# What is a Bistable Multivibrator Circuit?

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Editorial Team - everything PE

Feb 9, 2024

A bistable multivibrator or flip-flop circuit is a type of electronic circuit that has two stable states and can be used to store a binary bit of information (0 or 1). Unlike monostable and astable multivibrators, which have one or no stable states, a bistable circuit remains in one of its stable states until an external input is applied to trigger a transition to the other stable state. These multivibrators are use in digital electronics, forming the basis of memory elements in computers, registers, and other storage devices.

Working Principle

Circuit Diagram of a Bistable Multivibrator Circuit
The initial voltage at the output is assumed to be +Vsat. This makes the threshold voltage, VT also positive and is given by:

Initially, no input is applied at the inverting terminal of the op-amp. Thus the voltage at the inverting terminal, V_=0. To change the output state from +Vsat to -Vsat a positive pulse is applied at the inverting terminal of op-amp. The magnitude of the trigger pulse should be greater than +VT to change the state of the output.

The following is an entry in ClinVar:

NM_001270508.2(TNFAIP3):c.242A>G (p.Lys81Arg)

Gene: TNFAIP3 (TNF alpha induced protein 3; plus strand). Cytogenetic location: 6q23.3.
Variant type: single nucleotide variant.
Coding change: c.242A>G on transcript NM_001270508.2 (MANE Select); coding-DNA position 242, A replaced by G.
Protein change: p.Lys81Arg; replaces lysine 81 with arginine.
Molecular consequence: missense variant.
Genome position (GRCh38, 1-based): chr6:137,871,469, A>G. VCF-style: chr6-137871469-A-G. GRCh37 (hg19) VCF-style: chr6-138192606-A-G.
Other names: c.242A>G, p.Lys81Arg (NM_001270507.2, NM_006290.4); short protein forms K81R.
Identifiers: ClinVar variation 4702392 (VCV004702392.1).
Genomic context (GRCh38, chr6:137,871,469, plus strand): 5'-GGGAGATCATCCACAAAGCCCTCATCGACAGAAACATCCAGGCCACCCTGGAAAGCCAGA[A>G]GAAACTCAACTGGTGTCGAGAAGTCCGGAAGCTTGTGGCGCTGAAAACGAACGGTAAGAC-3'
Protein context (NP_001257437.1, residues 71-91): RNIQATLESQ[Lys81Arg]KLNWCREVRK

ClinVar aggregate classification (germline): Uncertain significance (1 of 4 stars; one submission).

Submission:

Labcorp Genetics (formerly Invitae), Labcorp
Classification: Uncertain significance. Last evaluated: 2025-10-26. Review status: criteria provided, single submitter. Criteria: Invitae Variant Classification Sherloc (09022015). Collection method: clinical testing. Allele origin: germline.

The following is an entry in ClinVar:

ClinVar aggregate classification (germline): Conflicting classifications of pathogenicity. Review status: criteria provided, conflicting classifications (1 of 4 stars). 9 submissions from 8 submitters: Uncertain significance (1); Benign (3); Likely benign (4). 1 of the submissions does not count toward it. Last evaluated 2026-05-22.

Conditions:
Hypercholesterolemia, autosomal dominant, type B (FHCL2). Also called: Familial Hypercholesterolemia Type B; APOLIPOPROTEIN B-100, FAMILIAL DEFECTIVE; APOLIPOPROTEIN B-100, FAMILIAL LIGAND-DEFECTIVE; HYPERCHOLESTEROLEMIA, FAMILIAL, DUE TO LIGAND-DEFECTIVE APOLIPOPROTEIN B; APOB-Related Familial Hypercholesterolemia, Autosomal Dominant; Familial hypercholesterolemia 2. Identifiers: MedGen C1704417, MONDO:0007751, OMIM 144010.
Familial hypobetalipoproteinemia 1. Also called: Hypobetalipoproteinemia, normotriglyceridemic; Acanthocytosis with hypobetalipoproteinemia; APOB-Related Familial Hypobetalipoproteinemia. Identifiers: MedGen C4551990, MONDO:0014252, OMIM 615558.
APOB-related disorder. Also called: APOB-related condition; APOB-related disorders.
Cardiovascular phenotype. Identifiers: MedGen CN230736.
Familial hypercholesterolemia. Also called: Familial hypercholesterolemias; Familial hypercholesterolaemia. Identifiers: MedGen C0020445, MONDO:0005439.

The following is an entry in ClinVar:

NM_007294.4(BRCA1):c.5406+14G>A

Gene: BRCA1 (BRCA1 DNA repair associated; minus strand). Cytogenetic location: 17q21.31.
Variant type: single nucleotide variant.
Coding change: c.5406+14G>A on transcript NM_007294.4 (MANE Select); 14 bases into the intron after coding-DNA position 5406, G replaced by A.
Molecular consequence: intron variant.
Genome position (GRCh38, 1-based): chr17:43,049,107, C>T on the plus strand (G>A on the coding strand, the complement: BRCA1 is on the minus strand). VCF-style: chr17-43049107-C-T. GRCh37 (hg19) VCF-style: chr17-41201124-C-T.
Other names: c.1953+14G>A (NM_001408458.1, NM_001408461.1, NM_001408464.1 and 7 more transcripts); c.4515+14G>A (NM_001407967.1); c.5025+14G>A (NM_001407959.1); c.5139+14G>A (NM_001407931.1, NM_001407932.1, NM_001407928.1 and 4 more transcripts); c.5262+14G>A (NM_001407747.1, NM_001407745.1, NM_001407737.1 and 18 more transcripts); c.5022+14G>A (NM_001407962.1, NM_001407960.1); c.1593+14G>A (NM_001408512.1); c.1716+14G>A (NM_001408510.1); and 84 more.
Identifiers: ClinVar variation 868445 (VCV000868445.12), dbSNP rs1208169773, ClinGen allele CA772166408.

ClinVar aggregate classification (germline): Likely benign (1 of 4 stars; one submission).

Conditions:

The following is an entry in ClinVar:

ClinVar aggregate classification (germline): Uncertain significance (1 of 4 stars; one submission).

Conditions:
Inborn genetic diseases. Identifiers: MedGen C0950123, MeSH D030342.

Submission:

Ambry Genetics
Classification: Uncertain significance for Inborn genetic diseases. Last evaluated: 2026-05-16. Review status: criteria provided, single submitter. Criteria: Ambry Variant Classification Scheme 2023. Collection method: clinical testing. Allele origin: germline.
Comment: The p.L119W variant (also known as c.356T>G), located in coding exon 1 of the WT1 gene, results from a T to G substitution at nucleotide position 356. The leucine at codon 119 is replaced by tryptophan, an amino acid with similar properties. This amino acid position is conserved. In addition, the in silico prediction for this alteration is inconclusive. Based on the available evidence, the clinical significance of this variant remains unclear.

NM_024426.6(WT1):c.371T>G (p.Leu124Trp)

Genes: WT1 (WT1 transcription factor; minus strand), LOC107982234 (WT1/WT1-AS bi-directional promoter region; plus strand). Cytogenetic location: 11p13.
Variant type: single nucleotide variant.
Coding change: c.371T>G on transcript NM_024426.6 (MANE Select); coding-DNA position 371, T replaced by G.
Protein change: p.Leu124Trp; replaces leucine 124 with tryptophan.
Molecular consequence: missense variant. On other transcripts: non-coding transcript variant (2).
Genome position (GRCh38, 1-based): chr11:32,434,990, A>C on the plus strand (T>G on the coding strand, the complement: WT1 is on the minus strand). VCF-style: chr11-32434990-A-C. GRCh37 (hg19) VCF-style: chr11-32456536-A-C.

The application of a trigger pulse changes the output state from  to . In this stable state(, the threshold voltage is negative and is given by:

Further, to change the state from  to , a negative trigger is applied at the inverting terminal of the op-amp. Again, the magnitude of the trigger pulse should be greater than -VT to change the state of the output:

Waveform of a Bistable Multivibrator

Click here to learn more about Astable Multivibrator Circuit.

Click here to learn more about Monostable Multivibrator Circuit.